Zach Bartholomew, leading a trio with bassist Mauricio Rodriguez and drummer Paul Gavin on Friday night at the Museum of Fine Arts in St. Petersburg, paid tribute to the late great jazz giant Chick Corea, who made his home in the Clearwater area. The performance, two sets and about 90 minutes’ worth of top-shelf jazz, was part of the 14th St. Petersburg Jazz Festival.
Bartholomew, a busy Miami-based pianist who’s on the jazz faculty at Florida Memorial University in Miami Gardens, handily conveyed the breadth and depth of Corea’s work as a composer, bringing to life music from nearly every phase of the latter’s storied career.
Opening with the deep swing of “Bud Powell,” a salute to the bebop master of the same name, the trio continued with the waltzing, free-minded “Now He Sings, Now He Sobs,” the title track from Corea’s landmark 1968 album with bassist Miroslav Vitous and drummer Roy Haynes.
Bartholomew and Co. also offered three compositions — “The Chelsea Shuffle” (recently given an inventive big-band arrangement by Chuck Owen), “Fingerprints,” a variation on Wayne Shorter‘s “Footprints,” and “Cloud Candy” — from 2001’s “Past, Present & Futures,” another trio recording, with bassist Avishai Cohen and drummer Jeff Ballard. And they successfully tackled Corea’s playful, tricky “Humpty Dumpty,” from his 1979 “The Mad Hatter” release.
Corea’s celebrated Latin-tinged music was on the bill, too, with “Armando’s Rhumba” (from 1976’s “My Spanish Heart”), a version of the gorgeous waltz “Windows” given an Afro-Cuban twist, “500 Miles High” and, as a rousing closer, perennial favorite “Spain,” probably the pianist’s best-known composition. The last two pieces originally appeared on the 1973 Return to Forever album “Light as a Feather.”
Bartholomew throughout applied polished chops, colorful comping and probing, inquisitive improvisations to arrangements that were consistently exciting, with engaging tonal contrasts and exhilarating peaks. He was abetted by Rodriguez’s warm, soft-touch sound and speedy, melodic solos, and Gavin’s supportive, constantly inventive drum-kit playing, often showcased in bars-trading sections. The three displayed real musical connection and joie de vivre in doing what they do, qualities that went a long way with the attentive, enthusiastic audience.
More than 200 listeners turned out for Friday night’s show, one of the fest’s three concerts, including Thursday night’s sold-out performance by singer Alexis Cole and the Helios Jazz Orchestra at the Palladium Theater and Saturday night’s appearance by trumpeter Jason Charos‘ Sextet at the American Stage in Raymond James Theatre. Cole also presented a vocal jazz workshop on Wednesday afternoon at St. Petersburg College.
“We take a little different approach by keeping it indoors (for listening quality) and by featuring artists and groups that are a bit off the beaten path,” said fest director David Manson, a trombonist, composer and SPC music professor. Manson is founder of EMIT, the non-profit organization that presents the festival.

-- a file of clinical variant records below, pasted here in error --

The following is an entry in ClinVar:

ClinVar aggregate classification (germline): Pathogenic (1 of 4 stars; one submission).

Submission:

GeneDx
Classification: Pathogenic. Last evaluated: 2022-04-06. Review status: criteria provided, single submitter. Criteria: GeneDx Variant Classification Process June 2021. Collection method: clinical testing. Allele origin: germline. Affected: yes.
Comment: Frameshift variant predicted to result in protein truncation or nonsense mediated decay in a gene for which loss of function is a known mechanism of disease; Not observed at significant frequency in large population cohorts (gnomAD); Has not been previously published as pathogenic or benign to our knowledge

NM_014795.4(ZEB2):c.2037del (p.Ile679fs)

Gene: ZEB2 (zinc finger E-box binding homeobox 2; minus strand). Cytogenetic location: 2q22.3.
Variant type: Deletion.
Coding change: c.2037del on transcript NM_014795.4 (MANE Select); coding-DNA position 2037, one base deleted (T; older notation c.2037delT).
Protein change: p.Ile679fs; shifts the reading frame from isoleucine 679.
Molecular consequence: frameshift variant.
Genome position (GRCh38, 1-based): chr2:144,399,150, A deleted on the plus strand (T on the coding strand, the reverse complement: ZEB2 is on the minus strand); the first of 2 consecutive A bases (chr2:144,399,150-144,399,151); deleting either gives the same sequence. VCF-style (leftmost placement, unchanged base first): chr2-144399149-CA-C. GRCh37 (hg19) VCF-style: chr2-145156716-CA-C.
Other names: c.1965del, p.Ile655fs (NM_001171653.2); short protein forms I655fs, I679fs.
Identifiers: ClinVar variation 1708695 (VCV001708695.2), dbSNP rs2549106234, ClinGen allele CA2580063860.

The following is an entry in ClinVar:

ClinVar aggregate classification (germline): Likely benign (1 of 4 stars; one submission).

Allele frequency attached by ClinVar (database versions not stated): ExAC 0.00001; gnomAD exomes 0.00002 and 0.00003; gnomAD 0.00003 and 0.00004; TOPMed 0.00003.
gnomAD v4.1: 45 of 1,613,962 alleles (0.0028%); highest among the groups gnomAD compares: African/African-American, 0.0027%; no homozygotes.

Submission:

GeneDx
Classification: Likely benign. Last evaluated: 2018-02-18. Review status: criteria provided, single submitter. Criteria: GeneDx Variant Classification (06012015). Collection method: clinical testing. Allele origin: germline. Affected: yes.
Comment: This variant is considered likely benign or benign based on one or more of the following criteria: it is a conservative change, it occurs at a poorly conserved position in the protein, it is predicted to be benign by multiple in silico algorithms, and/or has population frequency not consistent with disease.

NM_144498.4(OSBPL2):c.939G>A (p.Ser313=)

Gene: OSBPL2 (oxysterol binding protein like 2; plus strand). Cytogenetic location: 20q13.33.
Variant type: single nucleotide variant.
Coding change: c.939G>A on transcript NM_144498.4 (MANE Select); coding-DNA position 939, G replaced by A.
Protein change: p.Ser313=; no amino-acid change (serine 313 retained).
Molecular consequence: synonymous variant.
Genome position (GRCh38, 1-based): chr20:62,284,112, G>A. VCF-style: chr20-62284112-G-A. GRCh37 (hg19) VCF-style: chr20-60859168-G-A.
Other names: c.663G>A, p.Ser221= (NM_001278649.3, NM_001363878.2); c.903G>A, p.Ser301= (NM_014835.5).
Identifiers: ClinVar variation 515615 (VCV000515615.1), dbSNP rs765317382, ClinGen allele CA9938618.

Next up from EMIT: “ERG on Shape of Dreams,” featuring new compositions by Manson. He’ll be joined by cellist Tom Kersey, saxophonist David Pate, bassist T.J. Glowacki and drummer Jim Stewart, March 28 at 5 pm at the Salvador Dali Museum in St. Petersburg. The 3rd EMIT Latin Jazz Fest is slated for this summer.
Few living jazz artists have played with as much virtuosity and creativity, voyaged across such a wide musical spectrum and had as much influence as Corea’s fellow pianist-composer Keith Jarrett.
Some listeners know Jarrett through his electric jazz work with Miles Davis (sometimes along with Corea), while others are partial to his brilliant explorations of the American Songbook with his beloved Standards Trio (with drummer Jack DeJohnette and late bassist Gary Peacock) and still others are passionate about his tremendous body of solo-piano improvisations, or his performances of classical pieces. Or … the list goes on.
Jarrett last was seen on stage with a solo piano performance at Carnegie Hall in 2017, and the next year suffered two strokes resulting in left-side paralysis. Veteran interviewer (and musician/producer/engineer) Rick Beato recently sat down with the pianist at his home in New Jersey for a wide-ranging interview, during the course of which he demonstrates his ability to continue to play brilliantly, even if using only his right hand. It makes for a fascinating deep dive into a remarkable and impactful career. I was particularly intrigued by Jarrett’s discussion and demonstration of the Americana strains — folk, country, blues, gospel — in his sound.
Fun fact: In just two days, Beato’s video interview has notched nearly a quarter of a million views. I’ve not made any comparisons to check how other such interviews are doing, but I’d guess that that’s a pretty spectacular tally for jazz content. Check it out here.
Just ahead, about an hour south of where I live in Tampa, is the Sarasota Jazz Festival, a fest that boasts loads more actual jazz than some other high-profile “jazz” fests around the state.
The gifted trumpeter Terell Stafford is the musical director for this year’s event, which will be held March 13-18. It’s an impressive lineup, with performances by Stafford, legendary Latin jazz clarinetist and saxophonist Paquito D’Rivera, acclaimed singer Kurt Elling, seven-string jazz/fusion/jam guitarist Charlie Hunter, guitarist Diego Figueierdo, pianists Dick Hyman and Christian Sands, bass guitarist Marcus Miller, organist Tony Monaco, saxophonist Houston Person, pianist Christian Sands, singer Lizz Wright, a group led by bassist Allen Carman and conga master Gumbi Ortiz, and others.